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Schizophrenia and Aunt Anne Ogilvie


Our maternal grandfather died in a tragic car accident on July 09, 1938, driving from Manitoba, through Cass Lake, Minnesota to see Niagara Falls and the famous Dionne Quints. He was 67.   It would be a challenge to overstate the tragic and catastrophic impact of this accident on his large sprawling family.

At a 1992 family reunion, all family representatives commented on the collective shock of his death impacting on our lives. Its constant retelling, takes on a quasi-legendary feel, with echoes of recurring memories and long standing, terrifying trauma for all those present, especially his two youngest children - twins, our Uncle Jake and Aunt Anne. Some moments remain locked in memory forever. They were only 19. 

According to family lore,  as well as other well documented outside sources, at the time of the accident, the twins, my Uncle Jake and Aunt Anne were sitting in the front seat of the car. Their mother and two passengers in the back. According to an obituary in the Emerson Journal, all occupants were treated in hospital for shock.  

Aunt Anne and Uncle Jake both experienced long standing horror, self -induced guilt and life long trauma due to the cause of the accident; Uncle Jake thought that he may have been at fault because, driving the car just prior to the accident, he failed to heed his father’s warning against driving on the cats' eyes in the middle of the road, weakening the tires, causing the subsequent blowout which veered the car into a bridge girder. The non-collapsible steering wheel crushed Grandpa’s chest.  More likely, poor road design, poor tyres, the lack of collapsible steering columns, lack of seat belts and sharp protruding bridge girders, were more significant factors.  Like Coleridge's Ancient Mariner, Uncle Jake would retell his tale time and time again. seeking some sort of self exculpatory relief.

Aunt Anne was made to feel that she had been responsible for it because she, sitting next to her father, made an instinctual grab for the steering wheel when the car went out of control. The fact that her mother blamed her, disturbed her, her trauma is considered a major cause of her severe schizophrenia triggered by the death of her mother in 1950.  

Some moments remain locked in memory forever. Parental accusations developing into self inflicted guilt, can have serious, long standing, calamitous consequences – ghosts which reappear unpredictably.  Aunt Anne developeddisordered anxiety that overtook her life. It was not a rational trigger – it resulted in chronic anxiousness and a prominent, permanent, paralyzing and manifest cognitive impairment.  Her distressed condition was patently obvious to all observers by the early 1950's.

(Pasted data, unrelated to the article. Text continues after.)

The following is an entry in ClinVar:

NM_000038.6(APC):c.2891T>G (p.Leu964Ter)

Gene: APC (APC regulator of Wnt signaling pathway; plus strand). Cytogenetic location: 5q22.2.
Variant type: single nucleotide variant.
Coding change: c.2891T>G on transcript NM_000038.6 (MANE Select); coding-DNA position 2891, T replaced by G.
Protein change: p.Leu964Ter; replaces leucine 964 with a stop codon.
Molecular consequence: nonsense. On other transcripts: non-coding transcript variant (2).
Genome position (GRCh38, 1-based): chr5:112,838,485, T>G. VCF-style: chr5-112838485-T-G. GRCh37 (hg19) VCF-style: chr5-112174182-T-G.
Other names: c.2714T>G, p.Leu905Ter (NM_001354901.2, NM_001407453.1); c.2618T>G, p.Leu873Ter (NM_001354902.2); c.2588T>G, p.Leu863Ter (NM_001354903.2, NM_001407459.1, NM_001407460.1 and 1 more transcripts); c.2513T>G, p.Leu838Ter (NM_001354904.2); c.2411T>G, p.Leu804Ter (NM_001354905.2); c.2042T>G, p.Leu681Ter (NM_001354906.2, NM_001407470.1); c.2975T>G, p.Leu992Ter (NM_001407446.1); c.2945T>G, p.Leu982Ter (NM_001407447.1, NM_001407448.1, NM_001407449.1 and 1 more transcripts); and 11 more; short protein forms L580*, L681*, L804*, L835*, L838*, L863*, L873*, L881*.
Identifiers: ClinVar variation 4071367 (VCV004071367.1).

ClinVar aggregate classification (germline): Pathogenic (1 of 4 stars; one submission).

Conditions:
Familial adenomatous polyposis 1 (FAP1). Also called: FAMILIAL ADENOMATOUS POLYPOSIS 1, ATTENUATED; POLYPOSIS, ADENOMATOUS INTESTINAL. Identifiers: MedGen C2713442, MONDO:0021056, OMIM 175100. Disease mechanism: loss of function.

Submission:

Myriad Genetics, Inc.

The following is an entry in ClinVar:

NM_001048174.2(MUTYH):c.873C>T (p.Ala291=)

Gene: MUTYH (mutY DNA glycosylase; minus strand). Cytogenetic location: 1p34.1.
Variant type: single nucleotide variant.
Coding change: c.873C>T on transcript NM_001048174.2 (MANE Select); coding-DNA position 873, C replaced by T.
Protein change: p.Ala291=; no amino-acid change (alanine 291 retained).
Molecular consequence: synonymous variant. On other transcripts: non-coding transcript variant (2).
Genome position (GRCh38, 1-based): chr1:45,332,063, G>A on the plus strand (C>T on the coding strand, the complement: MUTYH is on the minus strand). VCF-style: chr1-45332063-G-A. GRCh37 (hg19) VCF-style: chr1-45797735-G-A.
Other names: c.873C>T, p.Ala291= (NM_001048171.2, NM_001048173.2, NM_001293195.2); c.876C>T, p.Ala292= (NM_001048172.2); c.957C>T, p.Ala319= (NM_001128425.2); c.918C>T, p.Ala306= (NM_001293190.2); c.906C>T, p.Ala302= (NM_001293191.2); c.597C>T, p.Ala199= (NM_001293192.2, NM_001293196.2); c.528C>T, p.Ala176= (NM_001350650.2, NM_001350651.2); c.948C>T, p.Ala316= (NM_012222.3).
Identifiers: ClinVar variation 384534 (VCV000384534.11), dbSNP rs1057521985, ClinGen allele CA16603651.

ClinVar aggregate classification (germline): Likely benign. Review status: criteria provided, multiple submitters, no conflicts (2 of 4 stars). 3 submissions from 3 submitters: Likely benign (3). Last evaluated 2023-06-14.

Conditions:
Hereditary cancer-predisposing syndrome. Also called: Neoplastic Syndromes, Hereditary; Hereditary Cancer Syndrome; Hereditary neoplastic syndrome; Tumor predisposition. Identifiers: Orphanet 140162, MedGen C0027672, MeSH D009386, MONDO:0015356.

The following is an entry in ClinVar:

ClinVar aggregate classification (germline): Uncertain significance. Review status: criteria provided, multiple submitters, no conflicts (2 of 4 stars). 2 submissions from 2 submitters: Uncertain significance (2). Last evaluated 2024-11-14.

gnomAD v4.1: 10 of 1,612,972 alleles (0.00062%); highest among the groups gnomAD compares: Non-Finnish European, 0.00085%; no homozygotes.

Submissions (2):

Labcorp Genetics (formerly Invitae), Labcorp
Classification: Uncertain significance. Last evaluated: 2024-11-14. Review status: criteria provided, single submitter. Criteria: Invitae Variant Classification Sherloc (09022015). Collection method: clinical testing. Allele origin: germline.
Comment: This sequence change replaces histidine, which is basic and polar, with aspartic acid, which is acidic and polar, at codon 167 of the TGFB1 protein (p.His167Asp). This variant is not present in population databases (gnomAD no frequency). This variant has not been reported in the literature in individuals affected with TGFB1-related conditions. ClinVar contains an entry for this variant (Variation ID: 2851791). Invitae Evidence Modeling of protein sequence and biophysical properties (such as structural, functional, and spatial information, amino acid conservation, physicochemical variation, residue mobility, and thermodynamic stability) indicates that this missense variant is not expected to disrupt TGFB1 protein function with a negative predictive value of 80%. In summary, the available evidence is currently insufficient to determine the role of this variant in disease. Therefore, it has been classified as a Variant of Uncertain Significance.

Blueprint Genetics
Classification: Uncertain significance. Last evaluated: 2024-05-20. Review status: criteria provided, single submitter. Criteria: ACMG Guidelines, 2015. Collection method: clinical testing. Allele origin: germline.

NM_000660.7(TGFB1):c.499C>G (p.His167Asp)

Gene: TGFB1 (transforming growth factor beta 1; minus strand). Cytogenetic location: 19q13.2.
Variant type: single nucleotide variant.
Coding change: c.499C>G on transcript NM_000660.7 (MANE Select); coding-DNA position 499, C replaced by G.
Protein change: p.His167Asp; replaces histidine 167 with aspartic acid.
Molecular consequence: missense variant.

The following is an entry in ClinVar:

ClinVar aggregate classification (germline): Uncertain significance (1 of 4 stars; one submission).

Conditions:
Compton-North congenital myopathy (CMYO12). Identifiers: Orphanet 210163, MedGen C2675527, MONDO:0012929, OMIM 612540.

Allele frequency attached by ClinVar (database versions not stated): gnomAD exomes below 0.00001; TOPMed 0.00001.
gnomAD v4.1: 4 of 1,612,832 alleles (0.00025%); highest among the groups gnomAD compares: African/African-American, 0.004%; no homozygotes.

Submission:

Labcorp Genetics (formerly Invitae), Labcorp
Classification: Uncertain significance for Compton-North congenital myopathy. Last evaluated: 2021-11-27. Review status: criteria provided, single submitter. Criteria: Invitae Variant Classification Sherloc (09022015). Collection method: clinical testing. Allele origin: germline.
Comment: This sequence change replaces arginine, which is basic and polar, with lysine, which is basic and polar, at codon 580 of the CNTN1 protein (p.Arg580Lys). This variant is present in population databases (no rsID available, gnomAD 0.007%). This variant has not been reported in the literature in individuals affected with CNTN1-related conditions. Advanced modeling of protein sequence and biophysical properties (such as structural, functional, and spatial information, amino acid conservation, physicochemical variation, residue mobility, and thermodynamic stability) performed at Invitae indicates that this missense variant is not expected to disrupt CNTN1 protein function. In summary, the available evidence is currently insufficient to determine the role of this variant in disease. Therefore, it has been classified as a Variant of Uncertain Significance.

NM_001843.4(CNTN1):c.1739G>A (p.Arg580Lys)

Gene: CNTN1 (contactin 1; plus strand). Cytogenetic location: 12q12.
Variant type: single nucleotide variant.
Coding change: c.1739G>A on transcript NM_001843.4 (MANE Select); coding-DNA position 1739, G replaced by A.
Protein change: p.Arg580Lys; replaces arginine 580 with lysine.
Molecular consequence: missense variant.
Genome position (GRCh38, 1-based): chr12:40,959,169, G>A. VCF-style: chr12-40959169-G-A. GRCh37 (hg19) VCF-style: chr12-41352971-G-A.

As a society, we have learned to provide immediate crises counselling to potential victims of trauma.  This was not available to either Aunt Anne or Uncle Jake at that time and both suffered life long suffering from unresolved issues.   Post Traumatic Stress is a broad spectrum with varied causes, symptoms and remedies.  Studies from the late eighties indicate that patients on medication seldom recover.  Empathetic and sometimes confrontational psychoanalytical therapy can result in full recovery.  A non-humiliating, non-threatening therapist who encourages them to describe and confront their understandings in as much detail as possible, will help them discover the meaning of their delusions. 

According to our mother, whenever Aunt Anne suffered a spell of shouting at an imaginary person, she was screaming at her own deceased mother. Tragically, this one event resulted in chronic terror associated with paranoid hallucinations disconnecting her from reality, including her twin brother and the rest of a large sprawling family.  It is a narrative worth telling for how we have learned to deal with potential trauma leading to a post traumatic stress illness that lead to Schizophrenia.  Early preventative therapy can avoid future issues.